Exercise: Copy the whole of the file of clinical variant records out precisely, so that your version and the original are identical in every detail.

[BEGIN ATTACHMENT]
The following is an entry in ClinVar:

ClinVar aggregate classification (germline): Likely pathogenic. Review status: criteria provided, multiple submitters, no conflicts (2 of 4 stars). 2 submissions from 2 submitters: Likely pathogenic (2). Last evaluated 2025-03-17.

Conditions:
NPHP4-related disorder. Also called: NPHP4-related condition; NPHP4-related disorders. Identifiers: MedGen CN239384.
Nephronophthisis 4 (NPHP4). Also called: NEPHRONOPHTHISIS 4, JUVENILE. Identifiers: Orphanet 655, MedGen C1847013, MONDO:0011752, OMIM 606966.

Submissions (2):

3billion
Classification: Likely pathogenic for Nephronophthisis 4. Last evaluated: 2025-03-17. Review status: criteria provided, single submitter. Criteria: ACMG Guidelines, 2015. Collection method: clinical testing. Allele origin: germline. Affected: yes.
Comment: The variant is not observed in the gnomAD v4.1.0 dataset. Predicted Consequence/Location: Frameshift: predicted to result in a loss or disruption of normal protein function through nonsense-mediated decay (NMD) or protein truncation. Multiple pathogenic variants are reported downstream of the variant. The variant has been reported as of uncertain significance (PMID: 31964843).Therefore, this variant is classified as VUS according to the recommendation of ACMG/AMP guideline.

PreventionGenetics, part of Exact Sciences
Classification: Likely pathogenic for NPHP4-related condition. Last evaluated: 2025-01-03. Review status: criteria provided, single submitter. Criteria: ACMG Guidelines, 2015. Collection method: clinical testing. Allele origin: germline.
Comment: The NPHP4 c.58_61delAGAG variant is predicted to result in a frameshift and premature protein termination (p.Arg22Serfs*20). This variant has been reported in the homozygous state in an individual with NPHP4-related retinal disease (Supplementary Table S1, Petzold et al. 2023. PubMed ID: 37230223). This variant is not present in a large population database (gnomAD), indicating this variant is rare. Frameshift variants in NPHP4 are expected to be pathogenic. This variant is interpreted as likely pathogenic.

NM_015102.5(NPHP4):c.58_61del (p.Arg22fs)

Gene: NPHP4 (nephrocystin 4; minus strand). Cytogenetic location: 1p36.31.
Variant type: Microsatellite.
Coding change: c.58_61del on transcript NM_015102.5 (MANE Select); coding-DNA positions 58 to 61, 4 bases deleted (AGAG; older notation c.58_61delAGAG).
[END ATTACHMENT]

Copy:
The following is an entry in ClinVar:

ClinVar aggregate classification (germline): Likely pathogenic. Review status: criteria provided, multiple submitters, no conflicts (2 of 4 stars). 2 submissions from 2 submitters: Likely pathogenic (2). Last evaluated 2025-03-17.

Conditions:
NPHP4-related disorder. Also called: NPHP4-related condition; NPHP4-related disorders. Identifiers: MedGen CN239384.
Nephronophthisis 4 (NPHP4). Also called: NEPHRONOPHTHISIS 4, JUVENILE. Identifiers: Orphanet 655, MedGen C1847013, MONDO:0011752, OMIM 606966.

Submissions (2):

3billion
Classification: Likely pathogenic for Nephronophthisis 4. Last evaluated: 2025-03-17. Review status: criteria provided, single submitter. Criteria: ACMG Guidelines, 2015. Collection method: clinical testing. Allele origin: germline. Affected: yes.
Comment: The variant is not observed in the gnomAD v4.1.0 dataset. Predicted Consequence/Location: Frameshift: predicted to result in a loss or disruption of normal protein function through nonsense-mediated decay (NMD) or protein truncation. Multiple pathogenic variants are reported downstream of the variant. The variant has been reported as of uncertain significance (PMID: 31964843).Therefore, this variant is classified as VUS according to the recommendation of ACMG/AMP guideline.

PreventionGenetics, part of Exact Sciences
Classification: Likely pathogenic for NPHP4-related condition. Last evaluated: 2025-01-03. Review status: criteria provided, single submitter. Criteria: ACMG Guidelines, 2015. Collection method: clinical testing. Allele origin: germline.
Comment: The NPHP4 c.58_61delAGAG variant is predicted to result in a frameshift and premature protein termination (p.Arg22Serfs*20). This variant has been reported in the homozygous state in an individual with NPHP4-related retinal disease (Supplementary Table S1, Petzold et al. 2023. PubMed ID: 37230223). This variant is not present in a large population database (gnomAD), indicating this variant is rare. Frameshift variants in NPHP4 are expected to be pathogenic. This variant is interpreted as likely pathogenic.

NM_015102.5(NPHP4):c.58_61del (p.Arg22fs)

Gene: NPHP4 (nephrocystin 4; minus strand). Cytogenetic location: 1p36.31.
Variant type: Microsatellite.
Coding change: c.58_61del on transcript NM_015102.5 (MANE Select); coding-DNA positions 58 to 61, 4 bases deleted (AGAG; older notation c.58_61delAGAG).